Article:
Have constructed a simple IR proximity sensing circuit. IR LED and IR sensor LED about 2cm away from each other. Based on this project.
I poll the analog input value and log to the serial console every 100ms. When nothing is near the sensors, the analog input reads 15-30. When I put my hand near the sensors, it rises up to around 60 for a little under a second before dropping to about 8 for a couple more seconds then rising again. It keeps doing this.
Can anyone explain why?
Hi Andrew, welcome back!
Could you shoot us a link to the sensor you bought?
Also, I’m not sure that project will work? Someone more versed in the analog domain can correct me here, but light is opening a current path between the ADC pin and GND, and the ADC pin is just set up as a floating high-impedance input, it’s not referenced to anything.
Try rearranging things like so:
Try with and without R2, I’m not sure if a divider or open drain arrangement is best. Generally photodiodes are very “on-off” rather than analog, but that seems to be the goal of a project.
Some good reading:
Emitter: 3mm Infrared Emitting Diode | Jaycar Electronics
Yes, my goal is very much “on/off”. As can be seen from my other post, I’m looking for a robust way to detect the presence or absence of a model train.
I had just bought raw components, but it looks like it would be only marginally more expensive to buy pre-fabbed proximity or break beam detectors. That’s more a topic for the other post - this one is just about understanding how to build a raw IR detection circuit.
Given that I only care about on/off, is it possible to build this circuit using a digital pin, or am I still better to sample an analogue pin and use a threshold?
Without a threshold potentiometer, I’d still do it analog for now and see how it behaves. You can always move to a digital pin later since you’re in the experimentation phase
The top circuit would not work. The RX photo transistor is the wrong way around. Being NPN the emitter should be grounded NOT the collector. The whole set up is upside down.
Glad to hear it’s not just me that thinks that circuit from the guide is borked, hope fixing that fixes Andrew’s problem!
OK, I’ve made some progress.
Apparently, it’s actually a done thing to wire the cathode to the +ve supply.
So, I wired the IR LED: +5v → 220 Ohm → LED (anode - cathode) → GND
And I then wired the IR photodiode: +5v → IR photodiode (cathode - anode) → (A1 tap) → 200 Ohm → GND, on it’s own little PCB.
It’s pretty jittery, but now if I have the detector sitting off by itself A1 reads around 6-10 (any shadow nearby can cause a small spike) but if I hold it directly above (and facing) the IR LED I read high 300s (with some jitter). So in that sense it’s working.
I’ve ordered some break beam and proximity sensors from CoreElectronics so I’ll try them out soon and see how they work.
Be a little careful here. That connection of +5V to the PHOTODIODE cathode is all good if you want a switch as I think you do.
But that link to the Jaycar product you posted earlier is a PHOTOTRANSISTOR which is a bit different. In that case I believe the +ve side should connect to Anode and the transistor should turn ON.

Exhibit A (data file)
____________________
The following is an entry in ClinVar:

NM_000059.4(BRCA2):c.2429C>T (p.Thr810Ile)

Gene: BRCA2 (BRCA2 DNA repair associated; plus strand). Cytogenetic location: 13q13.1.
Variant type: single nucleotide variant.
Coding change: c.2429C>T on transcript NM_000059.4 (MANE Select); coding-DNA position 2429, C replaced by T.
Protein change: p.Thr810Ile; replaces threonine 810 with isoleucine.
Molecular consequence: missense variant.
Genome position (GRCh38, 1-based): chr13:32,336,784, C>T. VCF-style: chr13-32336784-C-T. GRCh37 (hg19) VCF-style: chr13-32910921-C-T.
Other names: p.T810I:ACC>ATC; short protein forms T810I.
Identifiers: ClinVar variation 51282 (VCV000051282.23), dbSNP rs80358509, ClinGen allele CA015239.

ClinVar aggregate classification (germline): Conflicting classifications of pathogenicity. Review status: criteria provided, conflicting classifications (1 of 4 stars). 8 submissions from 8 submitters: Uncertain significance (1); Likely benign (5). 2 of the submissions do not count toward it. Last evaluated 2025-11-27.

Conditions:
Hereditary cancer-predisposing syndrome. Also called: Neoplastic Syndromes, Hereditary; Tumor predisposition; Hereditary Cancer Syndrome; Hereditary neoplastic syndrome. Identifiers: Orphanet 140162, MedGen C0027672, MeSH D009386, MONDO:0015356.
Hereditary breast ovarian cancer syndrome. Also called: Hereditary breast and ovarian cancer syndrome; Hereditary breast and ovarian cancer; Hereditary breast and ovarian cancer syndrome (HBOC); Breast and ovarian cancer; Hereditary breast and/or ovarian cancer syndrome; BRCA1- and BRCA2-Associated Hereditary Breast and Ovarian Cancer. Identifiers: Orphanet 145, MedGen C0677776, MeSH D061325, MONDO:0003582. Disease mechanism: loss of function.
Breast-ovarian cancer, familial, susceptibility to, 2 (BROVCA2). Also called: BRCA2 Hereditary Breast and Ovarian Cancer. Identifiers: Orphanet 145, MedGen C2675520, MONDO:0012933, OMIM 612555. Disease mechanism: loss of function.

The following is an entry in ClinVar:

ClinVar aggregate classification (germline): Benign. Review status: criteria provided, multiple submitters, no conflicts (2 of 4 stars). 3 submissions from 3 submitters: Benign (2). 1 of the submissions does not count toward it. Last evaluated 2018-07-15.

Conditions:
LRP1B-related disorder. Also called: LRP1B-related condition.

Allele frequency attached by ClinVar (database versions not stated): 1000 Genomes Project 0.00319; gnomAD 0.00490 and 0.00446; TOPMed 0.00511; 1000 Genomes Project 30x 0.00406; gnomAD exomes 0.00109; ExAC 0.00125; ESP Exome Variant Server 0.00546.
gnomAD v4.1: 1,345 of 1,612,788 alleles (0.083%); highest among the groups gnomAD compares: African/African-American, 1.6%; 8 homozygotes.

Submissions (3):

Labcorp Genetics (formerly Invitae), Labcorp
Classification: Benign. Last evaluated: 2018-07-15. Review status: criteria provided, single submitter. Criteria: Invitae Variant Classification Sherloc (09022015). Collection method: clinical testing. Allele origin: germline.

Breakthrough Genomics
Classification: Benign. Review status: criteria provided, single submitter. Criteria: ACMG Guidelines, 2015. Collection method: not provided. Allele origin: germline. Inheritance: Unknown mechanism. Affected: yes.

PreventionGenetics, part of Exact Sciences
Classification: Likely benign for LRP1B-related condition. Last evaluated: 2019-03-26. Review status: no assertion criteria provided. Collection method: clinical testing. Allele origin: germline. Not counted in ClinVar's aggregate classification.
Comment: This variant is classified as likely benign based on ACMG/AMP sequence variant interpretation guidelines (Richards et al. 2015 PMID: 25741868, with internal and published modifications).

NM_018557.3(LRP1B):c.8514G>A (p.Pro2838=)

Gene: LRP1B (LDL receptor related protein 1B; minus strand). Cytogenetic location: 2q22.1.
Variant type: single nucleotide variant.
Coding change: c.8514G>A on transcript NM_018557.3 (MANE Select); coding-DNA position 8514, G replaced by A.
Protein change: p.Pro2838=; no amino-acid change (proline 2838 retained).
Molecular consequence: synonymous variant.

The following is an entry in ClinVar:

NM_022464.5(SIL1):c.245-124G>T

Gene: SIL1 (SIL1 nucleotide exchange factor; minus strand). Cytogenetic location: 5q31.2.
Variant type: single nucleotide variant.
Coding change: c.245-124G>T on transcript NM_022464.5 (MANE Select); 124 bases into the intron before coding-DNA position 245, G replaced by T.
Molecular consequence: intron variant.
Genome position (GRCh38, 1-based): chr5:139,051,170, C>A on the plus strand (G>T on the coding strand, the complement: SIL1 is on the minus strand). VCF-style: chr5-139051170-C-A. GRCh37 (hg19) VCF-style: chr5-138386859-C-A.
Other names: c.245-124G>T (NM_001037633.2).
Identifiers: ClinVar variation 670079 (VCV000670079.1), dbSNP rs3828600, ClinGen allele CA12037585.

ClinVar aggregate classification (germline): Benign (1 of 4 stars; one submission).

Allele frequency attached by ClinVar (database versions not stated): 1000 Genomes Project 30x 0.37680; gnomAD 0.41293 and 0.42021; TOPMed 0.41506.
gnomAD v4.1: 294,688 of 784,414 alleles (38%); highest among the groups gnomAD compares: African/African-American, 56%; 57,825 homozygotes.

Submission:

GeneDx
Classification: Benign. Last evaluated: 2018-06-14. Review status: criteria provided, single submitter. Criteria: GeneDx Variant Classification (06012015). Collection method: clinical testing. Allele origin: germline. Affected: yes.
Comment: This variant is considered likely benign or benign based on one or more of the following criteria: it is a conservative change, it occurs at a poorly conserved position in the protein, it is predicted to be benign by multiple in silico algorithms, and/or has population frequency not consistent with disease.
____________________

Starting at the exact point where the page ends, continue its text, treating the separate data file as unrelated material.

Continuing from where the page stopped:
The 2 devices, Photodiode and Phototransistor are different so you need to know which you are using.
I could be wrong here as it is a long time since I had anything to do with this sort of thing but I don’t think so.
If you want only zero or one output, you will need to use a comparator. You can use an LM358 OPAMP to make a comparator circuit.
You can also make an IR sensor tester to verify if the sensors you use are really working.
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Attached a quick sketch showing the photodiode and phototransistor connections and orientation.
Either one could be used as a receiver but you have to know as the polarity is different.
I have shown a schottky diode (used because of lower forward voltage drop) feeding the Arduino digital input with a “common” pull down. I have done this as I am aware of your other post re model trains. You can form a group and connect all the group diodes to the common pull down and Arduino input.
As it stands the point “X” and Arduino input will go HIGH when (in the case of a group) one or more beam is broken and the transistor / diode is OFF. LOW in all other circumstances.
For your interest this configuration is known as “Diode OR”.
You are correct - it is indeed an NPN phototransistor and not a photodiode. That is helpful when researching how to use it.
So, according to the data sheet, the short leg is the collector and the long leg is the emitter. So by chance I actually wired it up as shown here, except with a 200 Ohm resistor rather than a 10k Ohm resistor.
One thing I didn’t notice previously is that the data sheet recommends pairing it with this lamp, which is not the one that I am using.
You might have damaged the transistor. The spec says ON current is 0.5mA hence the 10k (I nominated 5k1 without looking at spec sheet as I did not know what you are using), Use 10k. Your 200Ω resistor would allow 25mA which might have been too much. Don’t use it and confuse yourself, use a new one and discard this one.
The load resistor can be in either collector or emitter circuit but the operation will invert, LOW instead of HIGH when beam broken. Use the arrangement I sketched, load (10k) in collector circuit. This makes the use of several detectors on a single Arduino doable with the “diode OR” arrangement I sketched. Increase the common pull down resistor to 100k minimum. This pull down is required as the diodes will prevent the pin being pulled low and it will float. This resistor will form the bottom leg of a voltage divider with the 10k load resistor and if too low the voltage on the Arduino pin will not be enough to switch. If you have trouble here increase this to 200k.
The main difference is physical size (5mm against 3mm dia) they both operate at 940nm.